Gangrene-causing bacteria could treat late-stage cancers – study

Gangrene-causing bacteria could treat late-stage cancers – study
Fecha de publicación: 
1 October 2018
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While it may be lethal in high doses, a new study suggests that a gangrene-causing bacteria could prove a promising treatment for late-stage cancer tumours that have become immune to existing treatments.

Conducted by doctors at the University of Texas, the ground-breaking study saw late-stage cancer patients’ tumours injected with spores of a modified bacterial strain related to the lethal hospital superbug, clostridium difficile.

The first phase of the study involved 24 patients with solid tumours that had become resistant to existing treatments such as chemotherapy.

Known as Clostridium novyi-NT, the strain thrives in the dense cancerous tissues as it doesn’t need high quantities of oxygen to survive. Healthy tissue meanwhile, is rich in oxygen so the bacteria won’t develop.

Two patients who were given the highest doses developed severe sepsis and “gas gangrene.” But, for the remaining 22 patients, this new type of “bacterial therapy” instead attacked the cancerous tissues causing them to become necrotic and shrink.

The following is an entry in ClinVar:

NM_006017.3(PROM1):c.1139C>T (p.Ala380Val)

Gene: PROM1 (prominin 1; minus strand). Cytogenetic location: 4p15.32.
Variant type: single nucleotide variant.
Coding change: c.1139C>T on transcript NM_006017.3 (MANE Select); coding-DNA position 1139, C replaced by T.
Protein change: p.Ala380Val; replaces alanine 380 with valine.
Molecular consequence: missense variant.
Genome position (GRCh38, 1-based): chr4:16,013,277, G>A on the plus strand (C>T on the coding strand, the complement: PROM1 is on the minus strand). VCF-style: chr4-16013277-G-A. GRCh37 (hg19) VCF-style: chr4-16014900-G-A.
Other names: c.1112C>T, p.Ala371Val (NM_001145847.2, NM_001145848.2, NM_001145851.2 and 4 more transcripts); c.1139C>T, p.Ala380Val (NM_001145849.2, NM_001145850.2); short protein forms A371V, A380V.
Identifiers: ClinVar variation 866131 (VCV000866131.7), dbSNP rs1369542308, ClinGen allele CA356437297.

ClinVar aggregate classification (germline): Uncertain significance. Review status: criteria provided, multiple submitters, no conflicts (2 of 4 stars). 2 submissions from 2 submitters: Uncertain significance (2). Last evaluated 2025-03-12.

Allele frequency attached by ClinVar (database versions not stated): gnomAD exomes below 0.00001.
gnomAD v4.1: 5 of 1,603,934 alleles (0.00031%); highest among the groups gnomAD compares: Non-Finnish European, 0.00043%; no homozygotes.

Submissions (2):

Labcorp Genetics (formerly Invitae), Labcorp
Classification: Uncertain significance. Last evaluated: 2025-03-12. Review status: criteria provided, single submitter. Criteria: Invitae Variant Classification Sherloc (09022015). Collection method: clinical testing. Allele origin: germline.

“Even after a single injection of this bacterial therapy, we see biological and, in some patients, clinically meaningful activity,” said Dr Filip Janku of the university’s Anderson Cancer Center ahead of the study being presented at the International Cancer Immunotherapy Conference in New York on Sunday.

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In 23 percent of cases, the tumours shrank in size by more than 10 per cent and Janku is confident that even greater shrinkage was possible as the initial treatment caused inflammation of the tumours while they were being attacked.

“Extremely encouraged” by the results of this trial, Janku added that even when the spores did not develop, the presence of the bacteria helped to active dormant immune system cells to also attack the tumour.

While the treatment has yet to be published in a scientific journal or go through the significant process of human testing for safety and long-term trails, Janku believes this “bacteriolytic strategy” could be “clinically meaningful” when used with existing immunotherapies.

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